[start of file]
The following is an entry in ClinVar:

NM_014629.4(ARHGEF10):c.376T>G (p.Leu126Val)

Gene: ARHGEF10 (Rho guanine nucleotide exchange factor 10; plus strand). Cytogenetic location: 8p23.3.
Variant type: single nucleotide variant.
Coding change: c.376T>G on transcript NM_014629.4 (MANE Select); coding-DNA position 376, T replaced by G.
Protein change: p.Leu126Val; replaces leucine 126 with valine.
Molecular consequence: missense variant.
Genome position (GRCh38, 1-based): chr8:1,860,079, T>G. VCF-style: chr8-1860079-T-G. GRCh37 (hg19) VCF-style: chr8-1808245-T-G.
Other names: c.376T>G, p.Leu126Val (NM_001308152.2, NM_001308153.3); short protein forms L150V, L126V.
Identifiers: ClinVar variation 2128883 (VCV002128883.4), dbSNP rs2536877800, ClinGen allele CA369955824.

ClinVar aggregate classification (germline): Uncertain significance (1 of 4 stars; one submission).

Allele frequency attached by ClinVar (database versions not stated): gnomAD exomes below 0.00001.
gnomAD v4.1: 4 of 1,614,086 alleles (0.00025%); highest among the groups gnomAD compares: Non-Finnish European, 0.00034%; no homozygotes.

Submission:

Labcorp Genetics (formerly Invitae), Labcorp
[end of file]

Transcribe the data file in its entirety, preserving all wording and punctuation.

The following is an entry in ClinVar:

NM_014629.4(ARHGEF10):c.376T>G (p.Leu126Val)

Gene: ARHGEF10 (Rho guanine nucleotide exchange factor 10; plus strand). Cytogenetic location: 8p23.3.
Variant type: single nucleotide variant.
Coding change: c.376T>G on transcript NM_014629.4 (MANE Select); coding-DNA position 376, T replaced by G.
Protein change: p.Leu126Val; replaces leucine 126 with valine.
Molecular consequence: missense variant.
Genome position (GRCh38, 1-based): chr8:1,860,079, T>G. VCF-style: chr8-1860079-T-G. GRCh37 (hg19) VCF-style: chr8-1808245-T-G.
Other names: c.376T>G, p.Leu126Val (NM_001308152.2, NM_001308153.3); short protein forms L150V, L126V.
Identifiers: ClinVar variation 2128883 (VCV002128883.4), dbSNP rs2536877800, ClinGen allele CA369955824.

ClinVar aggregate classification (germline): Uncertain significance (1 of 4 stars; one submission).

Allele frequency attached by ClinVar (database versions not stated): gnomAD exomes below 0.00001.
gnomAD v4.1: 4 of 1,614,086 alleles (0.00025%); highest among the groups gnomAD compares: Non-Finnish European, 0.00034%; no homozygotes.

Submission:

Labcorp Genetics (formerly Invitae), Labcorp